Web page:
What is a paternoster or circulating storage system?

Paternoster or carousel storage system: not only in demand as an elevator, but also ideal for storing small parts

Anyone who took a step into offices or administrative buildings in the 1980s or 1990s will be familiar with the so-called paternoster elevator. This is also the origin of the unflattering description "civil servant lifter". But first things first: the paternoster is a classic passenger circulating elevator, typically accommodating up to two people per cabin. The special feature of this elevator system is the fact that the individual cabins (suspended on chains) can be controlled in continuous rotation. One and the same elevator car constantly switches between two elevator shafts by means of turning point pulleys - one time it goes up, another time it goes down again.

What does the paternoster have to do with intralogistics? Quite a lot, as proLogistik will explain in more detail. But first, let's take a look at the basics of the paternoster elevator before we explain the logistical components.

Basics explained simply: Paternoster as a passenger elevator

The term as such is derived from Latin and means "our father"; over the course of time, it was mainly used by miners to describe circular elevators, which are similar to rosary beads in their arrangement. The paternoster elevator is designed so that people can travel quickly across individual floors in both directions without waiting. A look at the transportation speed per person in particular makes it clear why this principle was increasingly used in public buildings, especially in the post-war years.

However, paternoster elevators were only put into operation in West Germany until 1974, and only around 200 paternosters still exist in Germany due to fire safety regulations and other rules. However, the principle is ideal for handling small parts, as we will explain in more detail in the next section.

The paternoster storage system (PNL): A vertical carousel for maximum performance in a limited space

A circulating storage system in the form of a paternoster is particularly popular for small parts warehouses, as the advantages are obvious. On the one hand, space can be optimally utilized by building "upwards". Vertical shelves are designed so that various small parts can be stored here to save space. On the other hand, the warehouse clerk's search time is reduced to a minimum, and the goods-to-man principle has completely eliminated travel times.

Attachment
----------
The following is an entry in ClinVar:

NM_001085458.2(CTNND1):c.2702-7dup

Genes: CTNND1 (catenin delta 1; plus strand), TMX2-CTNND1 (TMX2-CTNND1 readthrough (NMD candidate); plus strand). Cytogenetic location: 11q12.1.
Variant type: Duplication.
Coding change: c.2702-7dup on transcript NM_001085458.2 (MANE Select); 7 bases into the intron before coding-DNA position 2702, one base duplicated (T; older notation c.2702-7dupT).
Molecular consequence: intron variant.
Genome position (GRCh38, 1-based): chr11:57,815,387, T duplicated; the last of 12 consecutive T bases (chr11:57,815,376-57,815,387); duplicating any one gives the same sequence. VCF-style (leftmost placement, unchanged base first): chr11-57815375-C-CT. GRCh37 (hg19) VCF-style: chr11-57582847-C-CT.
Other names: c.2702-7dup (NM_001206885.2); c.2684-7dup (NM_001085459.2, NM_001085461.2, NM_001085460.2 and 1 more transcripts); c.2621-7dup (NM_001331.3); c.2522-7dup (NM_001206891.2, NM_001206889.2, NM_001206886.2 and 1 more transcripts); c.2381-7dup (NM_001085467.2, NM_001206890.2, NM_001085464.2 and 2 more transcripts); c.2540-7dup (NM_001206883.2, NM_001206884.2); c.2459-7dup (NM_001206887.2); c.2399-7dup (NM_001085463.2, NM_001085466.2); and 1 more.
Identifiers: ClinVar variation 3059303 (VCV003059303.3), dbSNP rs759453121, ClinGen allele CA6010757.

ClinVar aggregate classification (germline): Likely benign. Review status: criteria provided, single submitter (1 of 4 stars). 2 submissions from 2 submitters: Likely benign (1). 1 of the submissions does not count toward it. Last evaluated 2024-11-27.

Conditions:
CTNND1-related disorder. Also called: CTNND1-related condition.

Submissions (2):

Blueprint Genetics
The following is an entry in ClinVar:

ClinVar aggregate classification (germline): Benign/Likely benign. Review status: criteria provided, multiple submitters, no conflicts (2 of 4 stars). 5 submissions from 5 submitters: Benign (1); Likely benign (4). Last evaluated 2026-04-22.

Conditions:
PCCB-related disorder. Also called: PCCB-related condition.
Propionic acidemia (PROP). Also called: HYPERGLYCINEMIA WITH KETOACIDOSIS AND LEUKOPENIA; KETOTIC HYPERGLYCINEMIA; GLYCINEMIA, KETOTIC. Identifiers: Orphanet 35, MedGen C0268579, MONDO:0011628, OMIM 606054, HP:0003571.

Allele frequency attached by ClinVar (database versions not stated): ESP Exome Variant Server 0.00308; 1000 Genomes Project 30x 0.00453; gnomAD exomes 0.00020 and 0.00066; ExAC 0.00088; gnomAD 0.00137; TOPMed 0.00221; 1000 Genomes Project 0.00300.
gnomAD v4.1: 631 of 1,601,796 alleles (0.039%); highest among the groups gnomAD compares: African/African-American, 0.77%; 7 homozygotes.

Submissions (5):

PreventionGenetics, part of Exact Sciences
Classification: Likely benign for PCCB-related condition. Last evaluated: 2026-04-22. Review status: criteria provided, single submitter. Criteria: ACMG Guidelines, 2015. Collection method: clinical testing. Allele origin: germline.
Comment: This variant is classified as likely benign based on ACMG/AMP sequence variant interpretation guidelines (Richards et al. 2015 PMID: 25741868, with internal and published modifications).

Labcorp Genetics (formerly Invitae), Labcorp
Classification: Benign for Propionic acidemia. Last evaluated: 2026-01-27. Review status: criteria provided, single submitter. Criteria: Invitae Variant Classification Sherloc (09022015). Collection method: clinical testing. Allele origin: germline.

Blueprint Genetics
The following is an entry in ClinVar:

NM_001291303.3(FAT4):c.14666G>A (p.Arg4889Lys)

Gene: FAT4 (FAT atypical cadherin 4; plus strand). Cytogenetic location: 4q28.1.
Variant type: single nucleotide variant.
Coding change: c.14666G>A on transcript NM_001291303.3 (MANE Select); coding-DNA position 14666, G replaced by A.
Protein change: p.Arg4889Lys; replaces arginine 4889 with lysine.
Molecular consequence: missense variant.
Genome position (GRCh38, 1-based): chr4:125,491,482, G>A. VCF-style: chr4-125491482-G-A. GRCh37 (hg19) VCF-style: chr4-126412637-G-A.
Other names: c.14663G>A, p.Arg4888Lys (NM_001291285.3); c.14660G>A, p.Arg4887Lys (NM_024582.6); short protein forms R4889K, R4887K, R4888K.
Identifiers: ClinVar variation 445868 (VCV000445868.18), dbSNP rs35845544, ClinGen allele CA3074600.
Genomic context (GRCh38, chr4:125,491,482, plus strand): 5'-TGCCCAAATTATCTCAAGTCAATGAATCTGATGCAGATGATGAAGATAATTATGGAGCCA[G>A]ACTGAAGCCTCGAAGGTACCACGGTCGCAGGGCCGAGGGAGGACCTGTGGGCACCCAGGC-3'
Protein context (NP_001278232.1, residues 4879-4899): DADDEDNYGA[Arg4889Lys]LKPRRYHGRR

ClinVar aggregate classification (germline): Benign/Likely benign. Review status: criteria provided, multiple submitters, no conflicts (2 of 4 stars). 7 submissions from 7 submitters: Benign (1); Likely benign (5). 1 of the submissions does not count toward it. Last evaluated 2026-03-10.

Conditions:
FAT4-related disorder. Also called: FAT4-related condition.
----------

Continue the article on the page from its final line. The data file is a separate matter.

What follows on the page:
Shelving systems such as the paternoster can be tailored to the specific needs of the company, for example specifically for card index boxes or as a tiered paternoster for dispatch handling. It would also be conceivable to design the rail guide horizontally (so-called silo paternoster) in order to fully utilize storage space as far as possible.

Note: A paternoster warehouse is based on the goods-to-man principle and facilitates the picking of small parts, which are made accessible quickly and compactly via so-called removal openings. It enables efficient, directly controllable storage, guarantees a high circulation speed and increases the storage area even where space is limited.

Structure of a paternoster warehouse

To give you a better idea of how a paternoster works, let's take a closer look at the structure of this carousel system. The particular advantage is that an individual design to meet the requirements of the bearing is possible in practically every case. Individual, customer-specific solutions can therefore be realized at any time.

The most important facets of the paternoster bearing are summarized below:

  • The basic principle is based on the paternoster elevator; the stored goods are delivered directly to the operator (goods-to-man principle), not the other way round.
  • Vertically arranged, all-round shelves can be loaded and unloaded with goods via an easily accessible operating window. Each storage compartment is given a unique number and rotates within the closed system.
  • The paternoster can be used with open-fronted storage containers to efficiently handle small parts via small parts containers, for example. They can be stored loose and without packaging.

Important: A paternoster storage system as a circulating storage system cannot be extended at will. This is due to the rigid outer shell. However, the inner workings of the storage system can be optimized, for example to increase picking performance on the basis of a higher circulation speed. Warehouse management based on the FIFO principle ("first in, first out") and the LIFO principle ("last in, first out") can be implemented with a paternoster-style carousel.


Logistik Lexikon Paternoster
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